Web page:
Last week, a reader alerted Gossips to devastation in the cemetery. It appeared that a wholesale cutting and pruning of trees was going on in the Cedar Park portion of the cemetery, particularly along the entrance from Columbia Turnpike and around the cemetery house.
When asked about the activity in the cemetery, DPW Superintendent Rob Perry explained that the lack of snow this winter was giving DPW workers the chance to address tree maintenance issues in the cemetery. Many of the trees being cut had been damaged in the ice storm that occurred in December 2008. At that time, many damaged trees had been pruned and left standing to see if they would recover. Some did, but those that did not were now being removed. Perry also pointed out that the area along Columbia Turnpike beyond the entrance to Cedar Park would eventually have to be cleared to make room for new graves, since this was "and forever will be" a cemetery.
The current situation raises the issue of stewardship of our cemetery. The original part of the cemetery--Hudson City Cemetery--was determined in 1983 to be eligible for listing in the State and National Registers of Historic Places for its "noteworthy collection of funerary art, ranging from typically late 18th-century stones executed by a master carver--and embellished with winged effigies and other typical design vocabulary--to tombs, such as the Egyptian Revival-style tomb which is an outstanding reflection of American romanticism in the antebellum period and the interest in that period of utilizing Egyptian design motifs in cemetery design." William Krattinger, historic preservation specialist with the New York State Historic Preservation Office, has called the Hudson City Cemetery "a virtual treasure trove for historians and enthusiasts of American funerary art, offering as it does a wealth of markers and crypts that illustrate various themes and styles within this genre."
Many of the tombstones and crypts in the Hudson City Cemetery are now in disrepair. In the past couple years, Peter Jung has spearheaded a privately funded project to restore the family grave site of Hudson River School painter Sanford Robinson Gifford, but there are many more graves, significant for their design or the personages laid to rest there, that require and deserve remedial care and attention.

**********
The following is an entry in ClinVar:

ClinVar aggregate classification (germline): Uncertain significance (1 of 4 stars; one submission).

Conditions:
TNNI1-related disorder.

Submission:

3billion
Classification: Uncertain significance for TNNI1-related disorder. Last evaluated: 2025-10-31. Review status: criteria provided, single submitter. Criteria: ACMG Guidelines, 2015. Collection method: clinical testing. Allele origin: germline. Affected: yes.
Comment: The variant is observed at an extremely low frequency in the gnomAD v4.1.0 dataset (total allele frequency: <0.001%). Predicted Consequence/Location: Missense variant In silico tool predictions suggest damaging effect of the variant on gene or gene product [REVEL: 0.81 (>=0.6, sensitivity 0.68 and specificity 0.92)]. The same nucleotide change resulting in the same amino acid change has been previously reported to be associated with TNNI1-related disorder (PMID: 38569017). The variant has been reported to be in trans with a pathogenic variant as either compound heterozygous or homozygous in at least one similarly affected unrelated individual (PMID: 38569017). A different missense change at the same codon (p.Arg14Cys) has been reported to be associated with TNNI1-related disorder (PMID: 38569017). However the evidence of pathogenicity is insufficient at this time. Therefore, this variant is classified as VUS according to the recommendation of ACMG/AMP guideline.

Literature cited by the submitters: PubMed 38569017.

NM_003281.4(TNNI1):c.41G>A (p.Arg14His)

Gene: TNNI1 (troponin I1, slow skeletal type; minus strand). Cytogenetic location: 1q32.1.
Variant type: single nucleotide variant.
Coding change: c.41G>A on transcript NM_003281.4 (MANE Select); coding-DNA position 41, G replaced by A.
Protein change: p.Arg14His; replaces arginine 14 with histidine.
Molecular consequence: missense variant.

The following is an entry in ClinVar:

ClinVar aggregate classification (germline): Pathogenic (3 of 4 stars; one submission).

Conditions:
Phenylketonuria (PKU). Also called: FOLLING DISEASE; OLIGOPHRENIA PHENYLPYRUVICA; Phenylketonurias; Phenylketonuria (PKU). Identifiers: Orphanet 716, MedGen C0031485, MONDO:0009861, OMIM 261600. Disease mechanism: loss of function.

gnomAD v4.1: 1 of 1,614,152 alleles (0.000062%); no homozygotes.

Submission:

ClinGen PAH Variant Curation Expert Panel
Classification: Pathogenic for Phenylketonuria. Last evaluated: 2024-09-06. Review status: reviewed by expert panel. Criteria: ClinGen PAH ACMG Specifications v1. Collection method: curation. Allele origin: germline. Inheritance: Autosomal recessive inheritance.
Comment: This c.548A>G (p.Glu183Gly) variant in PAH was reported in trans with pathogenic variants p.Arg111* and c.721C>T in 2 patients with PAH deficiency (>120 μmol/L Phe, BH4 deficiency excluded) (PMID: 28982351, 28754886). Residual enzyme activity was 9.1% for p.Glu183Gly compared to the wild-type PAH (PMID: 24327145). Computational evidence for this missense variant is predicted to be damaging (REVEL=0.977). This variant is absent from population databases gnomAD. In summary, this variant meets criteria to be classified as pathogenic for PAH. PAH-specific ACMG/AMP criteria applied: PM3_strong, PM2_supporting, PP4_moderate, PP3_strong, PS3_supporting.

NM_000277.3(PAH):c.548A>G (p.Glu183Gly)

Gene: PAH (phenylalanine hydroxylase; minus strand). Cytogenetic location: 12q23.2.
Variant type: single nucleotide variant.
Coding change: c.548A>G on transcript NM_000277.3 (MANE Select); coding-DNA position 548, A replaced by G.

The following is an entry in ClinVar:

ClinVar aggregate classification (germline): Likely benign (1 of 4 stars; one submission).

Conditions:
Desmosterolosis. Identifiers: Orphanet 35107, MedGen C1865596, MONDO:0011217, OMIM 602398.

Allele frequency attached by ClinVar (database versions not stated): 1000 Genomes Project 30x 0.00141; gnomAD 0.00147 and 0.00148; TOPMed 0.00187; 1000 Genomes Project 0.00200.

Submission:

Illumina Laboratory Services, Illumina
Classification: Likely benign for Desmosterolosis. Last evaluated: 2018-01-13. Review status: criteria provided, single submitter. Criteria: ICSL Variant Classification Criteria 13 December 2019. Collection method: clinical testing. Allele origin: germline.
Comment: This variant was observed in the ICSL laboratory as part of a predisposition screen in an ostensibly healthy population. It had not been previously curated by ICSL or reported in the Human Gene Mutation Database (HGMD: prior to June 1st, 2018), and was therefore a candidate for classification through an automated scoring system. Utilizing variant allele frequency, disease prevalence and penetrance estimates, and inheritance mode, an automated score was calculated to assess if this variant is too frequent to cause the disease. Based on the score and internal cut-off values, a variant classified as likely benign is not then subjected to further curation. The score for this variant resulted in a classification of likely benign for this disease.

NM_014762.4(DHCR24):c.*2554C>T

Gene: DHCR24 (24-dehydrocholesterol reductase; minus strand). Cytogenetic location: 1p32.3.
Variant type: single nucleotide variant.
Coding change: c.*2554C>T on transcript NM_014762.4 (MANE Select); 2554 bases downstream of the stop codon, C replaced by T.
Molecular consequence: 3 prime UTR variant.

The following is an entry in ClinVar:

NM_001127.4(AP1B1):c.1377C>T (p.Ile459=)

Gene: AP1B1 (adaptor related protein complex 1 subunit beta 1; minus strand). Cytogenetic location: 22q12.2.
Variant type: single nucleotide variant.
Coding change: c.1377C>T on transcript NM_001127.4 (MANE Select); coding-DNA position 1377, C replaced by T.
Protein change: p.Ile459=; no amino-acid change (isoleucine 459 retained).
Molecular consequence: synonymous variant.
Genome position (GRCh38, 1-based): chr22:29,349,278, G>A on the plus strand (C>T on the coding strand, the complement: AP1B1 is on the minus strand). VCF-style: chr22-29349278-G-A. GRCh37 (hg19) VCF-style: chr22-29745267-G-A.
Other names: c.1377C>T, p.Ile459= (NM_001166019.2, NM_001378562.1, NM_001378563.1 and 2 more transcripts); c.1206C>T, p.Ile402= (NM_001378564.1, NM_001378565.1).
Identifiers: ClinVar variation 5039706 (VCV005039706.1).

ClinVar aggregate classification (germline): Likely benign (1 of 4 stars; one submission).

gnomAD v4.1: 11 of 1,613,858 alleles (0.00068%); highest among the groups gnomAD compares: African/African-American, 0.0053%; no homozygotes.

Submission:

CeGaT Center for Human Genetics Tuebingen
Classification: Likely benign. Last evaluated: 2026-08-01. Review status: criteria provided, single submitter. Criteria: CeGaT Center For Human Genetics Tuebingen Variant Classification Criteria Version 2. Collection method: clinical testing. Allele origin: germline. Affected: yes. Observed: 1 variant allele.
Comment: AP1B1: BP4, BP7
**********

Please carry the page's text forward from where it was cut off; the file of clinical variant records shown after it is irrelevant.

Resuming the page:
Cedar Park, the newer part of the cemetery, was developed in 1896. This part of the cemetery, consisting primarily of 20th-century grave sites and tombstones, is significant not so much for its funerary art as for its design. The entrance to Cedar Park was landscaped by local notable Dr. John Conover Smock, who engaged the help of America's foremost landscape designer, Frederick Law Olmsted, the designer of Central Park. Smock was a notable geologist, who during his career chaired the Department of Mining and Metallurgy at Rutgers University, served as New Jersey State Geologist, and was an assistant in charge of the New York State Museun in Albany. Ahead of his time, Smock deplored the mutilation of natural resources in the Catskills and the Berkshires and worked to protect natural resources in the Adirondacks. When he retired to the mansion in Hudson now known as Cavell House in 1897, Smock pursued his interest in horticulture. It was said that on the grounds of his home he planted a specimen of every tree and shrub that was indigenous to New York State, and people came from miles around to view the beautiful plantings.
Trees and shrubs were an essential element of the original design for Cedar Park, and the maintenance of the plantings should recognize and respect the original designers' intentions. Wouldn't it be grand if a public/private partnership could be created for the stewardship of Cedar Park? The mission of such a partnership would be to do historic research to understand the original landscape design of the cemetery and inform tree and shurb maintenace so that it respected and perpetuated that design while allowing the cemetery to expand as required.
The information about Dr. John Conover Smock comes from the Individual Historic Site application for Cavell House prepared in 2006 by Mary S. Hallenbeck.